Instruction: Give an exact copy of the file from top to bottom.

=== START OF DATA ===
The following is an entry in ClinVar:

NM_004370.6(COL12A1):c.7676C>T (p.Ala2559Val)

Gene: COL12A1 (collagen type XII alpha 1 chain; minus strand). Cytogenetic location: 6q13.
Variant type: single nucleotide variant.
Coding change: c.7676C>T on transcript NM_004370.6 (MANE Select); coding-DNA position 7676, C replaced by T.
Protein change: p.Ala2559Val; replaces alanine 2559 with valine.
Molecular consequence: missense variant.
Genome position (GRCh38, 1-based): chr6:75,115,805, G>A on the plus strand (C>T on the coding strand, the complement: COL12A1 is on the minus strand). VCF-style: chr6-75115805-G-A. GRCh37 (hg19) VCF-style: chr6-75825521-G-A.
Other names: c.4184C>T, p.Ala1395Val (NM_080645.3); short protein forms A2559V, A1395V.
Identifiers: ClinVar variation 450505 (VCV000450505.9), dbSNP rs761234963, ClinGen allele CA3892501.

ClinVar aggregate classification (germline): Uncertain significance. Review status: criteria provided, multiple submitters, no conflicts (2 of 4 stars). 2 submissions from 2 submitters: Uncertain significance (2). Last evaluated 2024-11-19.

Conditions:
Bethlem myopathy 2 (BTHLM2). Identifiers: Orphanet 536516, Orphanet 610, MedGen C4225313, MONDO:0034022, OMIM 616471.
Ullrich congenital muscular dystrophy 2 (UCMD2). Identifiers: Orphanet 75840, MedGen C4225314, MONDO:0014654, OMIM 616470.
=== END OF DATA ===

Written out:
The following is an entry in ClinVar:

NM_004370.6(COL12A1):c.7676C>T (p.Ala2559Val)

Gene: COL12A1 (collagen type XII alpha 1 chain; minus strand). Cytogenetic location: 6q13.
Variant type: single nucleotide variant.
Coding change: c.7676C>T on transcript NM_004370.6 (MANE Select); coding-DNA position 7676, C replaced by T.
Protein change: p.Ala2559Val; replaces alanine 2559 with valine.
Molecular consequence: missense variant.
Genome position (GRCh38, 1-based): chr6:75,115,805, G>A on the plus strand (C>T on the coding strand, the complement: COL12A1 is on the minus strand). VCF-style: chr6-75115805-G-A. GRCh37 (hg19) VCF-style: chr6-75825521-G-A.
Other names: c.4184C>T, p.Ala1395Val (NM_080645.3); short protein forms A2559V, A1395V.
Identifiers: ClinVar variation 450505 (VCV000450505.9), dbSNP rs761234963, ClinGen allele CA3892501.

ClinVar aggregate classification (germline): Uncertain significance. Review status: criteria provided, multiple submitters, no conflicts (2 of 4 stars). 2 submissions from 2 submitters: Uncertain significance (2). Last evaluated 2024-11-19.

Conditions:
Bethlem myopathy 2 (BTHLM2). Identifiers: Orphanet 536516, Orphanet 610, MedGen C4225313, MONDO:0034022, OMIM 616471.
Ullrich congenital muscular dystrophy 2 (UCMD2). Identifiers: Orphanet 75840, MedGen C4225314, MONDO:0014654, OMIM 616470.